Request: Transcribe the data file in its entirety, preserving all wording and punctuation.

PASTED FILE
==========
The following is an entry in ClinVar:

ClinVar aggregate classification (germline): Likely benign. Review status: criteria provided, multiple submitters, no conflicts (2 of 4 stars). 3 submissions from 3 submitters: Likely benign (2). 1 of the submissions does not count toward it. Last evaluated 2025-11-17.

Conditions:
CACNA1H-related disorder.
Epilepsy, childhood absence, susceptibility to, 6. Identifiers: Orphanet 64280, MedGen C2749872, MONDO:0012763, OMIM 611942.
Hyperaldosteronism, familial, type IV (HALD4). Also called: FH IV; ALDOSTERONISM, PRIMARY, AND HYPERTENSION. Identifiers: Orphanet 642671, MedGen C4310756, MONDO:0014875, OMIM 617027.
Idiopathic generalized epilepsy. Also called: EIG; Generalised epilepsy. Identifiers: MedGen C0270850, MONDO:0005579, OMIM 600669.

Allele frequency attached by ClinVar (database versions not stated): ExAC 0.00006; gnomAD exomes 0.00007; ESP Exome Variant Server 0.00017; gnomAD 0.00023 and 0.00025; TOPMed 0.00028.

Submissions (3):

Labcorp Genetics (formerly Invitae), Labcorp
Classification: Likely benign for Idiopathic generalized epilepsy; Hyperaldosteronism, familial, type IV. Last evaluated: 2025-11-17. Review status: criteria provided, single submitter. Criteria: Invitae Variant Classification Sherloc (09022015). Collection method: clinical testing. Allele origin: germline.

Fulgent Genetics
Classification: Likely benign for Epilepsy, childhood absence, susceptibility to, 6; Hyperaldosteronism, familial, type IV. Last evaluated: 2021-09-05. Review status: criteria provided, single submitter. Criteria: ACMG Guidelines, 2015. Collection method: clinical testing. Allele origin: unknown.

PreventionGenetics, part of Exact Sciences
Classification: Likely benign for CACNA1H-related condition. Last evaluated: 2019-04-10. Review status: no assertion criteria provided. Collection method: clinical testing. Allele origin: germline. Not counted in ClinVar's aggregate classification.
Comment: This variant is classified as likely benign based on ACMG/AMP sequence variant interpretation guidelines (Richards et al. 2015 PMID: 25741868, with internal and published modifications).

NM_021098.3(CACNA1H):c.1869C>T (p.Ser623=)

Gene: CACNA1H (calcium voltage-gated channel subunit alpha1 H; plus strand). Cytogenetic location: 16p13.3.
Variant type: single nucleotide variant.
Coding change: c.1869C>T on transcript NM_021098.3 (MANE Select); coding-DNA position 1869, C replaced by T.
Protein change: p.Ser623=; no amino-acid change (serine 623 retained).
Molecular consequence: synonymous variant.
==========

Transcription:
The following is an entry in ClinVar:

ClinVar aggregate classification (germline): Likely benign. Review status: criteria provided, multiple submitters, no conflicts (2 of 4 stars). 3 submissions from 3 submitters: Likely benign (2). 1 of the submissions does not count toward it. Last evaluated 2025-11-17.

Conditions:
CACNA1H-related disorder.
Epilepsy, childhood absence, susceptibility to, 6. Identifiers: Orphanet 64280, MedGen C2749872, MONDO:0012763, OMIM 611942.
Hyperaldosteronism, familial, type IV (HALD4). Also called: FH IV; ALDOSTERONISM, PRIMARY, AND HYPERTENSION. Identifiers: Orphanet 642671, MedGen C4310756, MONDO:0014875, OMIM 617027.
Idiopathic generalized epilepsy. Also called: EIG; Generalised epilepsy. Identifiers: MedGen C0270850, MONDO:0005579, OMIM 600669.

Allele frequency attached by ClinVar (database versions not stated): ExAC 0.00006; gnomAD exomes 0.00007; ESP Exome Variant Server 0.00017; gnomAD 0.00023 and 0.00025; TOPMed 0.00028.

Submissions (3):

Labcorp Genetics (formerly Invitae), Labcorp
Classification: Likely benign for Idiopathic generalized epilepsy; Hyperaldosteronism, familial, type IV. Last evaluated: 2025-11-17. Review status: criteria provided, single submitter. Criteria: Invitae Variant Classification Sherloc (09022015). Collection method: clinical testing. Allele origin: germline.

Fulgent Genetics
Classification: Likely benign for Epilepsy, childhood absence, susceptibility to, 6; Hyperaldosteronism, familial, type IV. Last evaluated: 2021-09-05. Review status: criteria provided, single submitter. Criteria: ACMG Guidelines, 2015. Collection method: clinical testing. Allele origin: unknown.

PreventionGenetics, part of Exact Sciences
Classification: Likely benign for CACNA1H-related condition. Last evaluated: 2019-04-10. Review status: no assertion criteria provided. Collection method: clinical testing. Allele origin: germline. Not counted in ClinVar's aggregate classification.
Comment: This variant is classified as likely benign based on ACMG/AMP sequence variant interpretation guidelines (Richards et al. 2015 PMID: 25741868, with internal and published modifications).

NM_021098.3(CACNA1H):c.1869C>T (p.Ser623=)

Gene: CACNA1H (calcium voltage-gated channel subunit alpha1 H; plus strand). Cytogenetic location: 16p13.3.
Variant type: single nucleotide variant.
Coding change: c.1869C>T on transcript NM_021098.3 (MANE Select); coding-DNA position 1869, C replaced by T.
Protein change: p.Ser623=; no amino-acid change (serine 623 retained).
Molecular consequence: synonymous variant.